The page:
Through the Department of Law’s systematic and incremental curriculum, students learn to objectively analyze contemporary social problems and use a fair, logical thought process to work toward solution. These skills comprise what we call the “legal mind.” The Department offers over 140 classes, from small introductory classes to advanced seminars that explore cutting-edge fields. The flexible curriculum allows students to deepen their knowledge through self-directed learning, opening up a broad range of future career paths.
The Department of Law fosters individuals who are able to draw on a legal mind to forge their own path forward. Far from being limited to the legal profession, career options for graduates span abundant options from the civil service to business.
Selecting classes that fit one’s own interests and goals from the Department’s extensive offerings is not easy. To help students accomplish this task, we’ve prepared several model courses of study based on career paths ranging from the legal world to the private sector.
The Department’s 140-some class offerings include many in emerging fields such as consumer, intellectual property, adult guardianship, and environmental law.
The law is a field with no “right answers” that requires students to refer to many texts and legal precedents during their studies. To support them in this challenging endeavor, the Department has instituted a Special Teaching Assistant (TA) System. Young legal scholars serve as TAs permanently stationed at both the Shirokane and Yokohama campuses. These TAs provide detailed assistance on everything from class content and study methods to report and thesis writing.
Starting in their 3rd year, students are permitted to enroll in almost any advanced class throughout the Faculty. The emphasis is on student autonomy in this policy of permitting participation in classes outside the Department in which they are enrolled. By allowing students to take lectures and seminars in any subject they wish, the program encourages them to become proactive learners.
The Civil Servant Seminar brings in outside lecturers 2 to 3 times a week to support students in their preparation for civil servant exams. This makes attendance at a separate test preparation school unnecessary and helps students remain highly motivated throughout the challenging study process.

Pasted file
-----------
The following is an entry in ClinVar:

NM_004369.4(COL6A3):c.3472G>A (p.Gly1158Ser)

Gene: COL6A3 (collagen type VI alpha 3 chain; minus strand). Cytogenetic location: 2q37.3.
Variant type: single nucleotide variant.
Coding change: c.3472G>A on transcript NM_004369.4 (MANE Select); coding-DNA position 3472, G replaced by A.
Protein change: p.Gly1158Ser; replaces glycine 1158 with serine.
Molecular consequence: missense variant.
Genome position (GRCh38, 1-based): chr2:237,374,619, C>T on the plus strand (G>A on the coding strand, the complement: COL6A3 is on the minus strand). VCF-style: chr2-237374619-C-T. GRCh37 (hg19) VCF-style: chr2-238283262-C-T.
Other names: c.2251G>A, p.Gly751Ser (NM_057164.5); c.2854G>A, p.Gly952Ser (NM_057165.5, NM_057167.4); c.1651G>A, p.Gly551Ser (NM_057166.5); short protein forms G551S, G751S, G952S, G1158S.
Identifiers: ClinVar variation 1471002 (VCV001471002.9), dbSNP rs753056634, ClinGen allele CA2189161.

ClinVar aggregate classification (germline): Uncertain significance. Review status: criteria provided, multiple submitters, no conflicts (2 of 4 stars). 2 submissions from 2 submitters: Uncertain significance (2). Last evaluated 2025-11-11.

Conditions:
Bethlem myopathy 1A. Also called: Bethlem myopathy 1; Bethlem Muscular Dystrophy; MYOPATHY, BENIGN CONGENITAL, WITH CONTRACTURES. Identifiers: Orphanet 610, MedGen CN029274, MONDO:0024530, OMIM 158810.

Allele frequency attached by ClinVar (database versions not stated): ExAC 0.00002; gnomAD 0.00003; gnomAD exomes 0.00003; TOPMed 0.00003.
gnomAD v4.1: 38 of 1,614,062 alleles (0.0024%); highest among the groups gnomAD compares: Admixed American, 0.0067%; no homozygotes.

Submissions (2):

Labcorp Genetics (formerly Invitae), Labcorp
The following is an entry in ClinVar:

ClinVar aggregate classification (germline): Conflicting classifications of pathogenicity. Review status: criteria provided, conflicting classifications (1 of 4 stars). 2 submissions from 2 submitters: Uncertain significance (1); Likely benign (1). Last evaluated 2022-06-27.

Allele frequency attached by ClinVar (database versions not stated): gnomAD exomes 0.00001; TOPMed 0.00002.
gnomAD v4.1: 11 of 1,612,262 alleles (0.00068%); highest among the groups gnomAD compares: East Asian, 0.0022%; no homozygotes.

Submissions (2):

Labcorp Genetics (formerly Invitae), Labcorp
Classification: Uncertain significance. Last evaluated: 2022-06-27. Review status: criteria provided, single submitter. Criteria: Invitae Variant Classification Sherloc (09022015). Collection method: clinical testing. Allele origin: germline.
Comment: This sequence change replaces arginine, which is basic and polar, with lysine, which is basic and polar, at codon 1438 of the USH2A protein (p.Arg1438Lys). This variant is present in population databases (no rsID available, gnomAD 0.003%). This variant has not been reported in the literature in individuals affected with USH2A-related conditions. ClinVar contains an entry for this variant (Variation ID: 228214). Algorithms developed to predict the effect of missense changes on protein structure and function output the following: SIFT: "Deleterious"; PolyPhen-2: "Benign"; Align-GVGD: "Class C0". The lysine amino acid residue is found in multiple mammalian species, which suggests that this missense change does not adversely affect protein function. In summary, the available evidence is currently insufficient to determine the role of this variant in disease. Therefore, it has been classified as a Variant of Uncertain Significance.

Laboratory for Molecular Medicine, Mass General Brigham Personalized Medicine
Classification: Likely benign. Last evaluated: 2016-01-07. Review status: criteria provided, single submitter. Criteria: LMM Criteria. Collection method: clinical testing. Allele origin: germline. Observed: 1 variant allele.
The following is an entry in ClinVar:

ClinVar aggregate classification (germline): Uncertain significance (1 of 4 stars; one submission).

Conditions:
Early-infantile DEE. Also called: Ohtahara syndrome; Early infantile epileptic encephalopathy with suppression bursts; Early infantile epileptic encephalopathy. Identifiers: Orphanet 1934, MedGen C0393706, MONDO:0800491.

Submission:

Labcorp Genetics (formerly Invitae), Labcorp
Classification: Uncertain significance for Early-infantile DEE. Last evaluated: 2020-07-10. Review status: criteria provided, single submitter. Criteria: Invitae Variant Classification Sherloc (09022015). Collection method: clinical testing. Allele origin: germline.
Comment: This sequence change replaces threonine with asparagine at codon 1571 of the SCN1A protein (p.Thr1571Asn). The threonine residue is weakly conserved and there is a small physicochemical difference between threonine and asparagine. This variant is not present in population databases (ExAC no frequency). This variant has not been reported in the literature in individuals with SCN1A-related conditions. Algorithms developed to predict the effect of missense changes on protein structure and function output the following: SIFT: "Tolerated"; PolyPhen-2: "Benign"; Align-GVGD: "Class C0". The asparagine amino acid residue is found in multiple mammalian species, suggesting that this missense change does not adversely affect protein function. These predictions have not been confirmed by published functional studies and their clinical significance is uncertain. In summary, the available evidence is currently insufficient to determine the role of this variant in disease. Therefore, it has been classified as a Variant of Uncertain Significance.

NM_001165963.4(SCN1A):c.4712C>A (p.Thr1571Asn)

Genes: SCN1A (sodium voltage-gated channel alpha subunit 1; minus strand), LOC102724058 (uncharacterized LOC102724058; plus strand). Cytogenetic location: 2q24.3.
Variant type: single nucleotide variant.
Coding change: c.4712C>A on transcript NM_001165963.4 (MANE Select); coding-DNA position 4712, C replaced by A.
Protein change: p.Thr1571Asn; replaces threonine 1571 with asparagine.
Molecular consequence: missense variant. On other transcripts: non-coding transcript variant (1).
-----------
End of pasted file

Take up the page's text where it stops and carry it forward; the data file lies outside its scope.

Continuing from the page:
Students learn civil and criminal law — essential topics in the study of law — in small, discussion-oriented classes. In the Introductory Seminar of Law, they build academic literacy and establish a strong foundation in the study and research methods distinctive to the Department of Law.
Small group seminars in the second year are geared toward ensuring a strong grasp of essential legal subjects. During these years 1 and 2, students solidify their understanding of constitutional, civil, and criminal law.
The aim of the final 2 years is to attain more advanced legal knowledge and thinking skills. Students select from a wide range of classes while also engaging in in-depth discussion on specific themes through seminars and special lectures. In addition, they may enroll in classes on cutting-edge subjects that match their career interests, such as international corporate activity, consumer and environmental issues, and adult guardianship legislation.
Graduates of the Department of Law follow 4 basic career paths. The first is to proceed to a graduate law program with the aim of becoming a judge, public prosecutor, or lawyer. The second is to obtain certification as a judicial or administrative scrivener, tax accountant, social insurance consultant, or other such licensed professional and open a practice. The third is to pursue employment with a private-sector firm, and the fourth is to become a civil servant. Private-sector employers encompass a wide range of outstanding companies, including major publicly traded corporations, in sectors such as finance, securities, transportation, communication, and manufacturing. In addition, the Department has a higher number of graduates entering civil service than any other department in the university. Our students work at all levels of government including nation, prefectural, and municipal, while others serve as national tax examiners, court clerks, police officers, and fire fighters.